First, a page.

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Coastal Erosion Landforms

Distinctive coastal landforms are the result of rock type, structure and physical processes.

Erosion Landforms: Headlands and bays, cliffs and wave cut platforms, caves, arches and stacks
Coastlines are littered with the evidence of erosion and the power of the sea. Erosion makes the coastline varied and interesting, and often give the coastline its "wow" factor.

Key words;

  • Arch - A wave-eroded passage through a small headland. This begins as a cave formed in the headland, which is gradually widened and deepened until it cuts through.
  • Cave - A large hole in the cliff caused by waves forcing their way into cracks in the cliff face.
  • Cliff - A steep high rock face formed by weathering and erosion along the coastline.
  • Headlands and bays - A rocky coastal promontory made of rock that is resistant to erosion; headlands lie between bays of less resistant rock where the land has been eroded back by the sea.
  • Stack - An isolated pillar of rock left when the top of an arch has collapsed; over time further erosion reduces the stack to a smaller, lower stump.
  • Wave cut platform - A rocky, level shelf at or around sea level representing the base of old, retreated cliffs.

Wave cut platform

For each landform you need to understand how processes of weathering (freeze thaw, hydration, biological, salt crystallisation), mass movement (slumping, slides, rock falls) and erosion (Hydraulic Power, Corrasion, Corrosion) contributes to the formation.

Caves, arches stacks and stumps

These features are formed on cliffs or headlands. Waves attack vertical lines of weakness in the rock known as Faults. Processes such as hydraulic action and abrasion widen these faults into cracks and eventually the waves will penetrate deeply enough to create caves.
Over time, the cave will be eroded into an arch, accessible to the sea on both sides. Weathering will also play a role, with physical weathering processes such as freeze thaw and salt crystallisation and chemical processes such as carbonation weakening the rock surrounding the cave or arch making it more susceptible to mass movement and collapse.
Finally, the erosion and weathering continues and the arch collapses leaving behind a stack (a vertical column of rock). These stacks can be attacked further, and eventually the stack may collapse to leave a low-lying stump.

Caves, arches, stacks and stumps

Bays and headlands
In areas where the geology or rock type runs at right angles to the coastline, bays and headlands can be created. If there are alternating bands of harder and softer rock running at right angles to the sea, the sea will erode these bands at different rates (called differential erosion). Hydraulic action, abrasion and corrosion are more effective at eroding the softer rock, particularly during storms, and this will erode further inland than the harder rock. During calmer weather and no stormy periods, the hard rock will absorb a lot of the wave energy and refract or bend the waves into the area with the softer rock, allowing sediment to be deposited and accumulate as beaches. The net result of this over long periods of time is that the hard rock is left jutting out to sea as a headland, and the softer rock is eroded into curved sand filled bays.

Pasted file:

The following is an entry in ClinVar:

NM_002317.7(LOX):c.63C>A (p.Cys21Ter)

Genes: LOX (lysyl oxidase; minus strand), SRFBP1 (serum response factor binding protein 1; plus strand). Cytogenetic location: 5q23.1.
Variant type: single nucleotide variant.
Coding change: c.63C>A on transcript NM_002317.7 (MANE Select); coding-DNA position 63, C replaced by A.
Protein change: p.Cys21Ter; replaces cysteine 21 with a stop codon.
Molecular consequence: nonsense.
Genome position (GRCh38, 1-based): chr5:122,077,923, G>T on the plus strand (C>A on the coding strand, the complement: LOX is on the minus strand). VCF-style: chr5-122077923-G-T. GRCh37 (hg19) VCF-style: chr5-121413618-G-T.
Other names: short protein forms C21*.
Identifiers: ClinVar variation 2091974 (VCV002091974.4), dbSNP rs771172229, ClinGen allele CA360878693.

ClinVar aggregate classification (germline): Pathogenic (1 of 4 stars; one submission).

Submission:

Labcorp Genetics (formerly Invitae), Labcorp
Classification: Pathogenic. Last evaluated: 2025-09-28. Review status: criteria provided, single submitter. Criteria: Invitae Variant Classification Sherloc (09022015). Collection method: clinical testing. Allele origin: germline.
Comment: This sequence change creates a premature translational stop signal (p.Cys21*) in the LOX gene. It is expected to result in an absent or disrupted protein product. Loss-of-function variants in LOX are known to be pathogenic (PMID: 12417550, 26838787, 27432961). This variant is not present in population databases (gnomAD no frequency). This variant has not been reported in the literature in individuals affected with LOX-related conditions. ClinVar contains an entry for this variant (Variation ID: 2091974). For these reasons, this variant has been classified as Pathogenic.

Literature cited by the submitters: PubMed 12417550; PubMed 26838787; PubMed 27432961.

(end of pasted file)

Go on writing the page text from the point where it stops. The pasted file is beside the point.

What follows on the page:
Cliffs and cliff retreat

A cliff is a vertical, near vertical or sloping wall of rock or sediment that borders the sea. They generally differ in their angle of slope because of their rock structure and geology, but the processes involved in their formation are the same.
Marine erosion processes attack the foot of the cliff and cause the erosion at a wave cut notch. Waves can pound this area causing fragments to break off, and the water can also trap air in pore spaces, faults and crevices, compressing the air which in turn exerts pressure on the rock causing it to break off. This process is known as hydraulic action. Another process that occurs is corrasion, where sediment and rocks in the sea water are hurled against the cliff face. All three of these processes erode the wave cut notch at the base of the cliff undermining the whole structure of the cliff. These processes are variable and depend upon the fetch of the wave (the distance it travels over open water), wind speed and how many storms there a year, but they are more or less continuous over long periods of time.

Cliff retreat
At the same time that the base of the cliff is being eroded, the cliff face and its structure are being weakened by weathering processes. Oxidation and carbonation are some of the chemical processes that can weaken the structure of the rock, and depending upon the climate physical processes such as freeze thaw and water layer weathering can take effect. Over time this weakens the structure of the cliff face, and coupled with the erosion of the wave cut notch at a critical point this cliff face will succumb to the influence of gravity and collapse in a process of mass movement. This material will then be carried away by the sea in the process of long shore drift by the transportation process of solution, suspension, saltation and traction (depending upon the particle sizes).  The cliff retreats, leaving behind a flat wave cut platform.



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